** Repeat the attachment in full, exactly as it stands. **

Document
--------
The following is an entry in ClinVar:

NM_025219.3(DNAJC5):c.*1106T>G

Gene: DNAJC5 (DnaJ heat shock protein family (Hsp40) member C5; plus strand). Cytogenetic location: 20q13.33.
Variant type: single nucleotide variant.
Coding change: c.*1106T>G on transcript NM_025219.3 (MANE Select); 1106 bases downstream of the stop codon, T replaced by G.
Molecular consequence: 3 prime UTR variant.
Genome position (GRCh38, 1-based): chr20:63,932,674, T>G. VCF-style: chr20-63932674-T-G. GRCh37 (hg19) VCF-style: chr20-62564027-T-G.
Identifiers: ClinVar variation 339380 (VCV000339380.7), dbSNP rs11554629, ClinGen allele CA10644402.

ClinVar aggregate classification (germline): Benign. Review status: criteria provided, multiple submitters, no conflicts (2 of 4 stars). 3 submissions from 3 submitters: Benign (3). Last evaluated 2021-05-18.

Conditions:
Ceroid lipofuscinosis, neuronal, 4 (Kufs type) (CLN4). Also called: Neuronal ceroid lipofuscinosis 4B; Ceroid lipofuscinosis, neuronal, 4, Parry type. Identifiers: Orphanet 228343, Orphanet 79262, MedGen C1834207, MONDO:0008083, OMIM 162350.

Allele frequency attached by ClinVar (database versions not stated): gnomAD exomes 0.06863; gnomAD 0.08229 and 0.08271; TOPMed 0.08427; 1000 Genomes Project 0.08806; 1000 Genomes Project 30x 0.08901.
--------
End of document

The following is an entry in ClinVar:

NM_025219.3(DNAJC5):c.*1106T>G

Gene: DNAJC5 (DnaJ heat shock protein family (Hsp40) member C5; plus strand). Cytogenetic location: 20q13.33.
Variant type: single nucleotide variant.
Coding change: c.*1106T>G on transcript NM_025219.3 (MANE Select); 1106 bases downstream of the stop codon, T replaced by G.
Molecular consequence: 3 prime UTR variant.
Genome position (GRCh38, 1-based): chr20:63,932,674, T>G. VCF-style: chr20-63932674-T-G. GRCh37 (hg19) VCF-style: chr20-62564027-T-G.
Identifiers: ClinVar variation 339380 (VCV000339380.7), dbSNP rs11554629, ClinGen allele CA10644402.

ClinVar aggregate classification (germline): Benign. Review status: criteria provided, multiple submitters, no conflicts (2 of 4 stars). 3 submissions from 3 submitters: Benign (3). Last evaluated 2021-05-18.

Conditions:
Ceroid lipofuscinosis, neuronal, 4 (Kufs type) (CLN4). Also called: Neuronal ceroid lipofuscinosis 4B; Ceroid lipofuscinosis, neuronal, 4, Parry type. Identifiers: Orphanet 228343, Orphanet 79262, MedGen C1834207, MONDO:0008083, OMIM 162350.

Allele frequency attached by ClinVar (database versions not stated): gnomAD exomes 0.06863; gnomAD 0.08229 and 0.08271; TOPMed 0.08427; 1000 Genomes Project 0.08806; 1000 Genomes Project 30x 0.08901.